Landfilling involves specialist engineering and management to prevent pollution, extract gas for energy, and reclaim the land for amenity or agricultural use.
A new landfill is engineered with essential containment systems and structures. These include liners, gas pipes, leachate collection control and boreholes for monitoring. These systems stay in operation for up to 50 years or so after a site stops receiving waste to ensure the landfill’s stability and protect the environment.
Waste arriving at the landfill is weighed and checked to ensure it complies with the landfill operating licence. This waste is then discharged into the ‘tipping face’ – the active / operational part of the landfill.
Tipped waste is progressively compacted through the day by specially adapted plant and bulldozers, which cover the waste with layers of material, such as soil.
This cover layer helps to reduce odour from the waste and deter scavengers, like rodents, flies and birds. At the end of each day, the operational area of the landfill has a complete covering layer.
Waste in landfills decomposes as microbes break it down naturally under anaerobic (absence of oxygen) conditions. This decomposition, combined with rainwater filtering through the landfill, produces liquid, called leachate, and gas.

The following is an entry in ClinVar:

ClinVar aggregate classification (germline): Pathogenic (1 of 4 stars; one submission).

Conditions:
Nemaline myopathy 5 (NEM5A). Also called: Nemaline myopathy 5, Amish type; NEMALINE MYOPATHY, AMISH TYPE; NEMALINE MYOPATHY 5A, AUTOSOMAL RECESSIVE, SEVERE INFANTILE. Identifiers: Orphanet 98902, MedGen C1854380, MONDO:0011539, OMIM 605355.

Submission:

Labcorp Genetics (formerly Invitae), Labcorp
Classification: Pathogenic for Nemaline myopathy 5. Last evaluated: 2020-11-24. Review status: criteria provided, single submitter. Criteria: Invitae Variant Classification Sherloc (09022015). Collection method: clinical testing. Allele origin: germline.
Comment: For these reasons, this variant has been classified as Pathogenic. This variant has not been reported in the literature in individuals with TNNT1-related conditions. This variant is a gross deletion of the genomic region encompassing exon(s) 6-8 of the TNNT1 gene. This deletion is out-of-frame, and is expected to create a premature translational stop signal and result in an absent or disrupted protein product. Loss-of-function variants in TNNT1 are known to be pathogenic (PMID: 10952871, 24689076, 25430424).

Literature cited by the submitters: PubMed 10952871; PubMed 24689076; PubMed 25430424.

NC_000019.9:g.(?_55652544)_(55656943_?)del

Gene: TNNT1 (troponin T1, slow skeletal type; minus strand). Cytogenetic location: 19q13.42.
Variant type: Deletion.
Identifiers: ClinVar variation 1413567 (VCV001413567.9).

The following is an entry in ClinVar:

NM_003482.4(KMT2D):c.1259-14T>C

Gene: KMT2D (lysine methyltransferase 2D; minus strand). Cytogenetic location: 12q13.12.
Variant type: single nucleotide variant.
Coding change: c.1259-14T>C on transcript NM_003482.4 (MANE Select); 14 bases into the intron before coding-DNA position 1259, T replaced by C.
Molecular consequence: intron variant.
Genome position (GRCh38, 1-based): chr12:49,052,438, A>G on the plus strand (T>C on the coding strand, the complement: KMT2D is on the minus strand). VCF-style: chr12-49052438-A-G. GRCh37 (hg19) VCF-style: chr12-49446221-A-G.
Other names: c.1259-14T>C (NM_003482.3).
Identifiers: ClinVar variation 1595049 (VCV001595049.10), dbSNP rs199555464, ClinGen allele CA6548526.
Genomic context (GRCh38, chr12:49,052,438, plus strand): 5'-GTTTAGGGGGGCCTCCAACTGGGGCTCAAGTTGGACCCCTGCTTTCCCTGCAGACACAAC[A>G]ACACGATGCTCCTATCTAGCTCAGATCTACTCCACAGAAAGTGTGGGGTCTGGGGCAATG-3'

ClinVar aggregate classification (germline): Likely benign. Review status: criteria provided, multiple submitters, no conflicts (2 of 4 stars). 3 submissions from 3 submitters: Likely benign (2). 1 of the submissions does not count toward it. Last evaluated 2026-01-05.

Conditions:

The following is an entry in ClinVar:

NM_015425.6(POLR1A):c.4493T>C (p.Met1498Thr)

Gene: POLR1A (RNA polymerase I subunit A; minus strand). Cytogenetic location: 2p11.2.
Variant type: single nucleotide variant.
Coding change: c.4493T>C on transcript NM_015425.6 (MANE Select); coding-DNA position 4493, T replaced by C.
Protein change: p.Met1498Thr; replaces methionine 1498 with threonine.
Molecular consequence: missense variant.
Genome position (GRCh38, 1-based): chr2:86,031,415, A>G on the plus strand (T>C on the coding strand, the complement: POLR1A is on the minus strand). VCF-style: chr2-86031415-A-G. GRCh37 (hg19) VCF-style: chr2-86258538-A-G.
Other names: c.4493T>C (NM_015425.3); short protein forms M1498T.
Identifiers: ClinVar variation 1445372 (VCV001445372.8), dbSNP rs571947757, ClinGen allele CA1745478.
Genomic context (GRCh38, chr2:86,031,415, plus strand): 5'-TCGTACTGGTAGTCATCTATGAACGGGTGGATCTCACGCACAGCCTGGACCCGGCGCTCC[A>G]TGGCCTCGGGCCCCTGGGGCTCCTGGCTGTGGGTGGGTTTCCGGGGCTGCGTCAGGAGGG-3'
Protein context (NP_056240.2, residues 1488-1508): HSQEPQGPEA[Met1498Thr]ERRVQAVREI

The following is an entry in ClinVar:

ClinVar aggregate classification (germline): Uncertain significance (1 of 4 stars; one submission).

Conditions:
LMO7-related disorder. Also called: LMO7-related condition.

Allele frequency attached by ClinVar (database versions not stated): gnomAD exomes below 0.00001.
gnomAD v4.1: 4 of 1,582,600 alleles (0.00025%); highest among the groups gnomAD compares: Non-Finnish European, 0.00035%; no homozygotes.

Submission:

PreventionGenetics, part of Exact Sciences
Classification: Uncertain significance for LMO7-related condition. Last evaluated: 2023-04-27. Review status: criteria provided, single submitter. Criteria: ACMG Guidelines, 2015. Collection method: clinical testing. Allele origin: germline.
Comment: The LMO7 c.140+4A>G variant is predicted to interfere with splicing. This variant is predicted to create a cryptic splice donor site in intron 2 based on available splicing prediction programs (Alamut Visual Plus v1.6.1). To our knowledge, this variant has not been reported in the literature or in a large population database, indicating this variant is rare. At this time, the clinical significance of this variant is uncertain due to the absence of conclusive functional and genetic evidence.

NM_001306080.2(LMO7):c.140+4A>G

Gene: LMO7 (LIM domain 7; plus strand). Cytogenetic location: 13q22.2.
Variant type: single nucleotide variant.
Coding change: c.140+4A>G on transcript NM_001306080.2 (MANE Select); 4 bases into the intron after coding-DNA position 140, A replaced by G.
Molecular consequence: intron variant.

The landfill gas, which is collected in storage tanks, is a mixture mainly of carbon dioxide and methane. This gas is extracted through gas wells and collection pipes, and either:
The leachate is contained by the landfill’s lining system and drains via pipes into large storage tanks. From here, it is pumped either:
Depending on waste type and volume, landfills take many years to reach maximum capacity. Then a landfill is capped with a final layer of cover material, clay and vegetation. This cap layer forms a barrier, keeping odours in and rainwater out. The site is planted to suit its future use when it will be restored for recreation or light cultivation.